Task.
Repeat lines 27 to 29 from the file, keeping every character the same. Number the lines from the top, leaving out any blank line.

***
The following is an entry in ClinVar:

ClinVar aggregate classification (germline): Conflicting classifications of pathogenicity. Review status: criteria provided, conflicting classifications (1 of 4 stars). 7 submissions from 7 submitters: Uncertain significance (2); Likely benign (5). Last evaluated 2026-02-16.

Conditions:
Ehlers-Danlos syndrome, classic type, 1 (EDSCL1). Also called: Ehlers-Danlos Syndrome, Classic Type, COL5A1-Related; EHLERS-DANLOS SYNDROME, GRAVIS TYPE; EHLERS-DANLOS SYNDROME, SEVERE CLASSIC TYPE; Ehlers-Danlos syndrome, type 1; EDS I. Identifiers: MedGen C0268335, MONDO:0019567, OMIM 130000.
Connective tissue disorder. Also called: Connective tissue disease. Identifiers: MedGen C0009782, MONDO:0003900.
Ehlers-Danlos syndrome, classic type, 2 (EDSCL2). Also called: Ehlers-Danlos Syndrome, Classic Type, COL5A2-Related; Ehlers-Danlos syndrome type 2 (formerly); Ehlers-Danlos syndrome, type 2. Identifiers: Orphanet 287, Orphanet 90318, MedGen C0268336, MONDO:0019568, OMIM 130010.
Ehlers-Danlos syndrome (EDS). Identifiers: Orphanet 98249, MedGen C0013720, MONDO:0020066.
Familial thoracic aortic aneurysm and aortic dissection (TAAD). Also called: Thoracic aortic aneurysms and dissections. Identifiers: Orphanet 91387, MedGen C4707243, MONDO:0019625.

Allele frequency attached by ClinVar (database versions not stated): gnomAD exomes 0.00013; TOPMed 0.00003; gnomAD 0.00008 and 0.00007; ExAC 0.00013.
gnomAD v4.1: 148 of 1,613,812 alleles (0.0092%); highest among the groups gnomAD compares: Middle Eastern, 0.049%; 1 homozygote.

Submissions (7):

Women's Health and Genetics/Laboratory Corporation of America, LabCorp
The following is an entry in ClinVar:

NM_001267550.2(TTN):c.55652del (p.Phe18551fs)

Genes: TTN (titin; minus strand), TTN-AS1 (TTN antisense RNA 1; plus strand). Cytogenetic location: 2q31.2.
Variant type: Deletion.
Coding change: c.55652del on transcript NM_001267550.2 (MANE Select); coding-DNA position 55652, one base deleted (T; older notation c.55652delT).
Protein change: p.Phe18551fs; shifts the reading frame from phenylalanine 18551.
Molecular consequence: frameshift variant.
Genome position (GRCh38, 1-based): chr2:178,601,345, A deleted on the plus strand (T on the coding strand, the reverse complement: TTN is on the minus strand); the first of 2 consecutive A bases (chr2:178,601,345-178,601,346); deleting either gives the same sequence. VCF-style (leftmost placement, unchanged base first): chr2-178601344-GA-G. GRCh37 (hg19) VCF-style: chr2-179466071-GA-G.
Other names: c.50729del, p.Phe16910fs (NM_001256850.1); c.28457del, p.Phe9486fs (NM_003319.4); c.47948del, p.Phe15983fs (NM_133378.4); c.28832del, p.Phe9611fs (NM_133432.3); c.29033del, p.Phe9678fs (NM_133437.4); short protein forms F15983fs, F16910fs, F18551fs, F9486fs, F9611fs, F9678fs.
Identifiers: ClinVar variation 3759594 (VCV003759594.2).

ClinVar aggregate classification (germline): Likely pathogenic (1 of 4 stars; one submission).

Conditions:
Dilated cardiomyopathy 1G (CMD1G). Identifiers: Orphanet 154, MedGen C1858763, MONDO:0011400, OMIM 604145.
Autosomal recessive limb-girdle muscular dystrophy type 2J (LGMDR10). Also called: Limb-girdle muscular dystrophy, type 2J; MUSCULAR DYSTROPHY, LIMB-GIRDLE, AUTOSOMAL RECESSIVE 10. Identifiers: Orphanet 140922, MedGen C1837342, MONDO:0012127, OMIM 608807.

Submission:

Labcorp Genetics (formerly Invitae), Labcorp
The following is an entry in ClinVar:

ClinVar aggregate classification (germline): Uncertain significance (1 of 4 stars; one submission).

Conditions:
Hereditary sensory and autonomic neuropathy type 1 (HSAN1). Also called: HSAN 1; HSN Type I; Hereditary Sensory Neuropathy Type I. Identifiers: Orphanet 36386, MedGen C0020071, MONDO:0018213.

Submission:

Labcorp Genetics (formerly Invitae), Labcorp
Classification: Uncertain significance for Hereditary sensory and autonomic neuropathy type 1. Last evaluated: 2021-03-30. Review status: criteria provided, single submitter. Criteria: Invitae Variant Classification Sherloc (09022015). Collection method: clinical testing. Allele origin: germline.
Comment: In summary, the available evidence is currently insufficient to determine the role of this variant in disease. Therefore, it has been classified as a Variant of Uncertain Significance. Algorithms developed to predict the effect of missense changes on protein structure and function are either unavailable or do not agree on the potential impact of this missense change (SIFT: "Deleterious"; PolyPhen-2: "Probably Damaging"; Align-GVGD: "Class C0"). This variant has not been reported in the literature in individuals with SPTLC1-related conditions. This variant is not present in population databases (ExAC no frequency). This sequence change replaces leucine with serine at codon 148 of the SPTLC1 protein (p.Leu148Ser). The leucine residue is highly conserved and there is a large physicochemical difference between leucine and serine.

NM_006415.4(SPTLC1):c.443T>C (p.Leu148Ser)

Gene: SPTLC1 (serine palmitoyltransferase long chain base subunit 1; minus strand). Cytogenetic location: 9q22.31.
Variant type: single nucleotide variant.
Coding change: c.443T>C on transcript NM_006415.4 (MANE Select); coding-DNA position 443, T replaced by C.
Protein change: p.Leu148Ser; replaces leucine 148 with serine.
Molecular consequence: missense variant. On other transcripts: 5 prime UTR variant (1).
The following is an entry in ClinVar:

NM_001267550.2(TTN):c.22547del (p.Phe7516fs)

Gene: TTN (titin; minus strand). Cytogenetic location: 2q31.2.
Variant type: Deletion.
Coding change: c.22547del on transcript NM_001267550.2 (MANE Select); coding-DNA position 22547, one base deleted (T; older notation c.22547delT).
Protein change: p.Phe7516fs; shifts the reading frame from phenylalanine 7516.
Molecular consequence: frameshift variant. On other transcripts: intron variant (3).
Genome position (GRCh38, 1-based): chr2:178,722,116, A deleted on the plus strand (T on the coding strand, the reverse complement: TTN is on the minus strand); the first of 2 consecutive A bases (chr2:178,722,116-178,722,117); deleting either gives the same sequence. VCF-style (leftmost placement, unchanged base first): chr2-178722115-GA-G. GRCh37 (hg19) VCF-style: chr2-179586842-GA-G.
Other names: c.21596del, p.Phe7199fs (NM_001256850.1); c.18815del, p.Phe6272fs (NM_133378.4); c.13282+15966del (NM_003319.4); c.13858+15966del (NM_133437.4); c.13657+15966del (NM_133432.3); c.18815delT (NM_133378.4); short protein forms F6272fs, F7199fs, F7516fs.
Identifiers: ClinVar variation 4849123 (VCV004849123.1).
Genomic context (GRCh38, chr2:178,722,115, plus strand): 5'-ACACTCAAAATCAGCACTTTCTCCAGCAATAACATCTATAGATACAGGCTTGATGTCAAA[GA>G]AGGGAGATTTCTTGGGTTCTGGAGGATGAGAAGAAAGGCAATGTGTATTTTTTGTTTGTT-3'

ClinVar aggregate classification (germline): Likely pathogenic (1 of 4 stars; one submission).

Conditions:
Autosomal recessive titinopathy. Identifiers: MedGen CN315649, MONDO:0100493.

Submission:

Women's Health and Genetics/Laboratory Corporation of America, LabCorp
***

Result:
Submission:

Labcorp Genetics (formerly Invitae), Labcorp
The following is an entry in ClinVar: